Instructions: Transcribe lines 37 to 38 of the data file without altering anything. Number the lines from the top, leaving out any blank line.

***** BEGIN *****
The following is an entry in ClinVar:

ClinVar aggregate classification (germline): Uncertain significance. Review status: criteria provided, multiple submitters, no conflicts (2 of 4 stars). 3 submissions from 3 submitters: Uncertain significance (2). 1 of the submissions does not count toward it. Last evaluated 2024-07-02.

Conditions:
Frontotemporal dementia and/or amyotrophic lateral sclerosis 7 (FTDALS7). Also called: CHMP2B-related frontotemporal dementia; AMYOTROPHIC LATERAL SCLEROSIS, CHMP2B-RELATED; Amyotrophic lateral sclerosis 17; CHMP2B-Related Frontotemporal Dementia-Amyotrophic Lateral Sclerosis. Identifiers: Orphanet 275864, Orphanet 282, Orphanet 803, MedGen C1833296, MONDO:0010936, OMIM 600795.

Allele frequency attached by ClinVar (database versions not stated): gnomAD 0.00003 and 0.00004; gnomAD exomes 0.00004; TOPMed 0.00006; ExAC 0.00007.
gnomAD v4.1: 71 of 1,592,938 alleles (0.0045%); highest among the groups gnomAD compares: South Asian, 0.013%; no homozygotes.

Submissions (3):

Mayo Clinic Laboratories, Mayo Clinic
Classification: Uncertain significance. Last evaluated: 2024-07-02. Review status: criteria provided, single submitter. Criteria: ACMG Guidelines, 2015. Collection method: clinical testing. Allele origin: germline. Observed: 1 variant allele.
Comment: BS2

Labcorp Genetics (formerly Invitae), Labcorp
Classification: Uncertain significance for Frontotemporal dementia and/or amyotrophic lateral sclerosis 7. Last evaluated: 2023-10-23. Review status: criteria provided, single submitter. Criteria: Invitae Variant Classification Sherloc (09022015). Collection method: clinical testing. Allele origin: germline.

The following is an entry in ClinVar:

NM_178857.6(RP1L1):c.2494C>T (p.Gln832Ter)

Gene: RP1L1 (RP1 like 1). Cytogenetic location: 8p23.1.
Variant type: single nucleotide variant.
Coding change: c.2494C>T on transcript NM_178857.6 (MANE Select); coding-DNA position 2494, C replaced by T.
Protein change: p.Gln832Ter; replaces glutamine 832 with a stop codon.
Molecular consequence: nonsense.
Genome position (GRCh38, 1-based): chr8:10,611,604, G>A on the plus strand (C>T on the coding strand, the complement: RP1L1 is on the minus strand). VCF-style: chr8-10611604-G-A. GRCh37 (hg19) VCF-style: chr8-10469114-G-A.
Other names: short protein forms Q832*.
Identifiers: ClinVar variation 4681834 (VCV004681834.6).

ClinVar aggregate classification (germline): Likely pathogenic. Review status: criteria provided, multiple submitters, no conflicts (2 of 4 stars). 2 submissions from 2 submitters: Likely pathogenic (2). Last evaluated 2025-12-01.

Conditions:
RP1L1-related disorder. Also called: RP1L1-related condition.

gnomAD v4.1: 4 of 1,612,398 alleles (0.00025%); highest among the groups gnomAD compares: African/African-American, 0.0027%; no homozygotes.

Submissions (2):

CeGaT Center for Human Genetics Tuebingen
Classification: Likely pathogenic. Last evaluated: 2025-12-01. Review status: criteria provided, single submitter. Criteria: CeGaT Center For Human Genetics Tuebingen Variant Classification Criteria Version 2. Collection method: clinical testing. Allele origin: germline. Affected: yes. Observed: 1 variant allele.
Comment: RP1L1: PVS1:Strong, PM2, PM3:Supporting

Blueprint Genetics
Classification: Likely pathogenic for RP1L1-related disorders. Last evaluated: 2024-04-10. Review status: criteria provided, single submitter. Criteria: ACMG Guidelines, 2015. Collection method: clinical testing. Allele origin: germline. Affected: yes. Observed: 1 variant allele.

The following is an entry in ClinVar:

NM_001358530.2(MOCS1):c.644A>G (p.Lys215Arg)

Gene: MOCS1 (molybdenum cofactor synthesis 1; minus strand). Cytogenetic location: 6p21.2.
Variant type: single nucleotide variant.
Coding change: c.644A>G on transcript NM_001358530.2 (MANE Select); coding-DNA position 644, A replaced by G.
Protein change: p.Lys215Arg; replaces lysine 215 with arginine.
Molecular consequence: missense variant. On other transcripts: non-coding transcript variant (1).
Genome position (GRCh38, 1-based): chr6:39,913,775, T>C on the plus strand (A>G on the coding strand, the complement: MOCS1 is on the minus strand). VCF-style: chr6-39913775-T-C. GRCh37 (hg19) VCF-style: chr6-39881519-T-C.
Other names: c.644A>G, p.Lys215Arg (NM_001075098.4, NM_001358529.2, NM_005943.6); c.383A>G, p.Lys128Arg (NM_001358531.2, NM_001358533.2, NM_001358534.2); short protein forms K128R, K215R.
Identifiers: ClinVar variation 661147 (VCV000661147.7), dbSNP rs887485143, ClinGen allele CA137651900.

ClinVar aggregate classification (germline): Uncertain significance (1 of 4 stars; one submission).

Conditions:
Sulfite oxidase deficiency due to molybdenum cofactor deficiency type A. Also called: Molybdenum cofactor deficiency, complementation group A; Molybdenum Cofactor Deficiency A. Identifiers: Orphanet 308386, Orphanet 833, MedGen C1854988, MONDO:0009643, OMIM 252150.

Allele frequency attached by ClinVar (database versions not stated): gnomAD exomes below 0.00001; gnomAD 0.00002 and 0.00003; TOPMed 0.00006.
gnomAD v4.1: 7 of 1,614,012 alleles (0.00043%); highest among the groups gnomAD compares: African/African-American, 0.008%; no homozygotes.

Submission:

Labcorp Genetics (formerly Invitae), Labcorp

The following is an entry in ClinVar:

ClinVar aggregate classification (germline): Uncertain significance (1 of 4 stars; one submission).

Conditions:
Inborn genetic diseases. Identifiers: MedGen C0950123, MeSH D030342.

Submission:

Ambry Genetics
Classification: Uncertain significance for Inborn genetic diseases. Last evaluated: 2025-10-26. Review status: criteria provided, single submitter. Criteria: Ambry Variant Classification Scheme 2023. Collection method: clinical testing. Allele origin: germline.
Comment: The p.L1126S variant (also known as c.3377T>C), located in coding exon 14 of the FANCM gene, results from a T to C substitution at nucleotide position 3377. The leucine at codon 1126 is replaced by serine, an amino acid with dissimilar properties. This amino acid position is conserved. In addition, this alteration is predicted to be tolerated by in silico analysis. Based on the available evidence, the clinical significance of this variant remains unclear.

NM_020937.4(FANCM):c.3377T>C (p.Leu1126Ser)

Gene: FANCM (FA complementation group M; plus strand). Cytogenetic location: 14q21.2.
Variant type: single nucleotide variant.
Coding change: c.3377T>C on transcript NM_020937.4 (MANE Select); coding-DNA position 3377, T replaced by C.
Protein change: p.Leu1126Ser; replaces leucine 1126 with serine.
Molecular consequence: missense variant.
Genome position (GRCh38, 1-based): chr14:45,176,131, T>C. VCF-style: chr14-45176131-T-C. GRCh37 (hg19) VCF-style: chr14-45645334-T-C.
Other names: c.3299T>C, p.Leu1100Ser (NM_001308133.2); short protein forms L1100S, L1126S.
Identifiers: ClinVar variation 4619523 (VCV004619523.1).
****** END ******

Coding change: c.644A>G on transcript NM_001358530.2 (MANE Select); coding-DNA position 644, A replaced by G.
Protein change: p.Lys215Arg; replaces lysine 215 with arginine.